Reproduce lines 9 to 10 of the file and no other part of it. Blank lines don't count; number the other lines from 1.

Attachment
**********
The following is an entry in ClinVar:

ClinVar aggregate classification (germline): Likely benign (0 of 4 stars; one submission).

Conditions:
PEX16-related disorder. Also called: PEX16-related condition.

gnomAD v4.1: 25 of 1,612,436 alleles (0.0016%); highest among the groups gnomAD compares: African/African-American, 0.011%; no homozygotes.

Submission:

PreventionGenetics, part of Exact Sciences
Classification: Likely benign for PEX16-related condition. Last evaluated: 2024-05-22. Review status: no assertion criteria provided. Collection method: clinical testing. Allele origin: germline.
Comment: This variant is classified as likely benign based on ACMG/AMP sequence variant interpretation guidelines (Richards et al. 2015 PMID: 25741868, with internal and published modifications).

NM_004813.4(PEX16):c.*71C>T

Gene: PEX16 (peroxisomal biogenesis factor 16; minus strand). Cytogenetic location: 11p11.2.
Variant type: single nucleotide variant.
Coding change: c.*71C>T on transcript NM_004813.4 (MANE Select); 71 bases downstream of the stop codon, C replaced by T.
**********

Comment: This variant is classified as likely benign based on ACMG/AMP sequence variant interpretation guidelines (Richards et al. 2015 PMID: 25741868, with internal and published modifications).

NM_004813.4(PEX16):c.*71C>T